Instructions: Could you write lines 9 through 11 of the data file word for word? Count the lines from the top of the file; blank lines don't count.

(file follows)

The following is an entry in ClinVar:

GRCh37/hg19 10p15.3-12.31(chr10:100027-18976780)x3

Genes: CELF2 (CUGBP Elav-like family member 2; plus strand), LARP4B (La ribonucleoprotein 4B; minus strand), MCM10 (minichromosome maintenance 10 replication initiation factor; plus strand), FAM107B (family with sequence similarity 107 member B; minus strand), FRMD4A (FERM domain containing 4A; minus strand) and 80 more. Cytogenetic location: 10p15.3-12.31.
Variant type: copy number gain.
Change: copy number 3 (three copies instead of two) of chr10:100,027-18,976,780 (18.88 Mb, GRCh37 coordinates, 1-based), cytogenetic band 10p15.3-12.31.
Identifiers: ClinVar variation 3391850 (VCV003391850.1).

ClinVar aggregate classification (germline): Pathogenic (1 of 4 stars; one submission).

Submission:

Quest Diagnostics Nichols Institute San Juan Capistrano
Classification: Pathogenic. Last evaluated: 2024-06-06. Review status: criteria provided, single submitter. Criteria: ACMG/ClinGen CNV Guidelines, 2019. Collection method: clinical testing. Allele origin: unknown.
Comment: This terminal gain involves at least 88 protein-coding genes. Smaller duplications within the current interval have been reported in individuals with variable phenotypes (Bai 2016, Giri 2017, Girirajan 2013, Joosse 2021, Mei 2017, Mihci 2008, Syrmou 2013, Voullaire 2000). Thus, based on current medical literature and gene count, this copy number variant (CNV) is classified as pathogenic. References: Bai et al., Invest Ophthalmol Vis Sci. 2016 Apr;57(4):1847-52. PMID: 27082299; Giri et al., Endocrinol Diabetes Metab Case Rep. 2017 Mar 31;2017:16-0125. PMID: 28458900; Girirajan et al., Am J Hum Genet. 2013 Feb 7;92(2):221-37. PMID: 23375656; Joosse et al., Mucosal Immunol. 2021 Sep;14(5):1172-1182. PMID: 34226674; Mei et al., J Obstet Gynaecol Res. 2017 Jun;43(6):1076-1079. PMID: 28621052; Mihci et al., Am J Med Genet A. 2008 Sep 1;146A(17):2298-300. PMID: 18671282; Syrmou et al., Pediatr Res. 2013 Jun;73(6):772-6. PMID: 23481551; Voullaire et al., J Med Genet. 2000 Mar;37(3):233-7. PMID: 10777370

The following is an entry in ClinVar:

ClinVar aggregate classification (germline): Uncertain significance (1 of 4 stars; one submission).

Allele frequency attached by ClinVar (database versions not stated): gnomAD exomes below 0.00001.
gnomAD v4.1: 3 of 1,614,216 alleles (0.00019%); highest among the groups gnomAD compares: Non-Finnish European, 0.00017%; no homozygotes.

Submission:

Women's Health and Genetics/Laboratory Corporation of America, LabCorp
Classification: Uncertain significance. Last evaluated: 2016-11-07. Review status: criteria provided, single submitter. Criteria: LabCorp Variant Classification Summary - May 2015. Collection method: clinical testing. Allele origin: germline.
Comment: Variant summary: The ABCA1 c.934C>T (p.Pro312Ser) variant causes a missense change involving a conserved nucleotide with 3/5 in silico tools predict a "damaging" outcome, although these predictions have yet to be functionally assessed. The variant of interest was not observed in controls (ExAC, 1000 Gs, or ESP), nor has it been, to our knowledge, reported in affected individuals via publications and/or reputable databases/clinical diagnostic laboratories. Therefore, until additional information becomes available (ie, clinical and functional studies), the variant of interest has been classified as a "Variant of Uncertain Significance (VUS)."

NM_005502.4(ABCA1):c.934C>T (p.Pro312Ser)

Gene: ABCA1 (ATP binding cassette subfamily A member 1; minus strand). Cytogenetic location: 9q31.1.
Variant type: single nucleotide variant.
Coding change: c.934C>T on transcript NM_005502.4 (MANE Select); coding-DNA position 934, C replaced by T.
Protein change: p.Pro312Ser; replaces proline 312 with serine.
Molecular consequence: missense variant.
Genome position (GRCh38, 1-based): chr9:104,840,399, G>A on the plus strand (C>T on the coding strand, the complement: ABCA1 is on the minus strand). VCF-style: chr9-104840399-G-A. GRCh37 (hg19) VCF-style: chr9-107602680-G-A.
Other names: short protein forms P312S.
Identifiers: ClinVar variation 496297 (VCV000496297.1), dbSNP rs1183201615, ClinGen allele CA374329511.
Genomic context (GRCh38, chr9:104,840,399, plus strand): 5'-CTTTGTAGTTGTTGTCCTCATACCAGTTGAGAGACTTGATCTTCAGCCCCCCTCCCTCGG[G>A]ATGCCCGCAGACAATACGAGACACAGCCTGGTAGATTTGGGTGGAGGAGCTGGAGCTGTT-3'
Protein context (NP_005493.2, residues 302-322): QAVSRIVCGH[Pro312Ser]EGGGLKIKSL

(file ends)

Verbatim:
Quest Diagnostics Nichols Institute San Juan Capistrano
Classification: Pathogenic. Last evaluated: 2024-06-06. Review status: criteria provided, single submitter. Criteria: ACMG/ClinGen CNV Guidelines, 2019. Collection method: clinical testing. Allele origin: unknown.
Comment: This terminal gain involves at least 88 protein-coding genes. Smaller duplications within the current interval have been reported in individuals with variable phenotypes (Bai 2016, Giri 2017, Girirajan 2013, Joosse 2021, Mei 2017, Mihci 2008, Syrmou 2013, Voullaire 2000). Thus, based on current medical literature and gene count, this copy number variant (CNV) is classified as pathogenic. References: Bai et al., Invest Ophthalmol Vis Sci. 2016 Apr;57(4):1847-52. PMID: 27082299; Giri et al., Endocrinol Diabetes Metab Case Rep. 2017 Mar 31;2017:16-0125. PMID: 28458900; Girirajan et al., Am J Hum Genet. 2013 Feb 7;92(2):221-37. PMID: 23375656; Joosse et al., Mucosal Immunol. 2021 Sep;14(5):1172-1182. PMID: 34226674; Mei et al., J Obstet Gynaecol Res. 2017 Jun;43(6):1076-1079. PMID: 28621052; Mihci et al., Am J Med Genet A. 2008 Sep 1;146A(17):2298-300. PMID: 18671282; Syrmou et al., Pediatr Res. 2013 Jun;73(6):772-6. PMID: 23481551; Voullaire et al., J Med Genet. 2000 Mar;37(3):233-7. PMID: 10777370